A couple of months ago I got a call from Mike Bain, who I've worked with on and off over the years. He's now at Oprah at Home, and wanted to know if I'd be up for an assignment based on my sketchbook work.
The story was a reflective piece about a woman who's main residence is in Iowa, but spends her summers on the Louisiana coast. O at Home wanted artwork that showed a sort of diary-like reflection of her feelings about the contrasts in her two residences.
Her Iowa home reflections centered on the cold winters and modern architecture, a more internal feel, but with the surrounding Ozark mountains. Having grown up in Missouri, I channeled a bit of my own childhood experience getting through some crazy cold winters and river trips in the Ozarks.
Her Louisiana home reflections focused more on the beach and family. The few references provided included this large red plastic toy truck, so I used it as well as I could. This was the first sketch, which they thought was too focused on the kids and not enough on the landscape.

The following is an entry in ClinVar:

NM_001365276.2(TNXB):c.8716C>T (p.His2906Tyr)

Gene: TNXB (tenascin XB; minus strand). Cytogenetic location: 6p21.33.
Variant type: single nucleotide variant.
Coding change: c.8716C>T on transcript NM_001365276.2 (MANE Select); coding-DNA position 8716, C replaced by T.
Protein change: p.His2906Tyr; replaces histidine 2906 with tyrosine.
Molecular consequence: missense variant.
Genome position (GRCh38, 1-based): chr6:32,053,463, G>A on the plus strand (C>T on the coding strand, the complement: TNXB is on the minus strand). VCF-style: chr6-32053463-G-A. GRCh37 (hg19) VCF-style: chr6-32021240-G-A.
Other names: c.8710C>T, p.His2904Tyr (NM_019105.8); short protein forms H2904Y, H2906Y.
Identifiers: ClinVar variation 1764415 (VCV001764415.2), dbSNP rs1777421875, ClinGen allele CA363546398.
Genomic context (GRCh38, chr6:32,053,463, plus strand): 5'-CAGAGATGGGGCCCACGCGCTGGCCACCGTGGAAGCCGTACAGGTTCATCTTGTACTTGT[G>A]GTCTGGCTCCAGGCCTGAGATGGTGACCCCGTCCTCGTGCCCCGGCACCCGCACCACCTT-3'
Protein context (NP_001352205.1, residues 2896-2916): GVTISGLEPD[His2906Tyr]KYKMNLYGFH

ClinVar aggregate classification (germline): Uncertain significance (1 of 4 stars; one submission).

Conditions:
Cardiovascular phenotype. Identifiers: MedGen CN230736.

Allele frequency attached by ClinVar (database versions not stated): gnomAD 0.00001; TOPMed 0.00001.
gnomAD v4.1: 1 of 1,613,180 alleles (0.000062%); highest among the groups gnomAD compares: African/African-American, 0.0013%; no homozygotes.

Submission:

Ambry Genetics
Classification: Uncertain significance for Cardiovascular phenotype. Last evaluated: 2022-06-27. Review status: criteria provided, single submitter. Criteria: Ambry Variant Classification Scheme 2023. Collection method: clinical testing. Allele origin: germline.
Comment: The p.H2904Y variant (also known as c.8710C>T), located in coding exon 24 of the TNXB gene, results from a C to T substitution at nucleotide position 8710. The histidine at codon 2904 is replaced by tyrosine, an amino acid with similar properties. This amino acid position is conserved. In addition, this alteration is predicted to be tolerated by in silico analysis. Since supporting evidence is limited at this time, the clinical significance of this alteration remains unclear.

This was approved; I thought it was a better image as well - a bit more open to interpretation and less nostalgic.
I love to sketch whenever I travel, and always enjoy an assignment where I can simply draw. Unlike my travel work though, these required assembling scenes from provided reference as well as instilling mood into personal scenes of people who I knew little about. Fortunately for me the writer, novelist Ellen Gilchrist, did a great job and made the job a bit easier for me. That said - and not that I needed it - I have a new found respect for illustrators who have to assemble believable scenes out of limited reference.
These are simple, straight up drawings. I use a ball point pen, a sketchbook, and some Windsor Newton watercolors - and hope it all works out. No pencil first, that's cheating.
Here's the final printed spread. Mike did an amazing job of placing the images onto "sketchbooks" using his wizardry.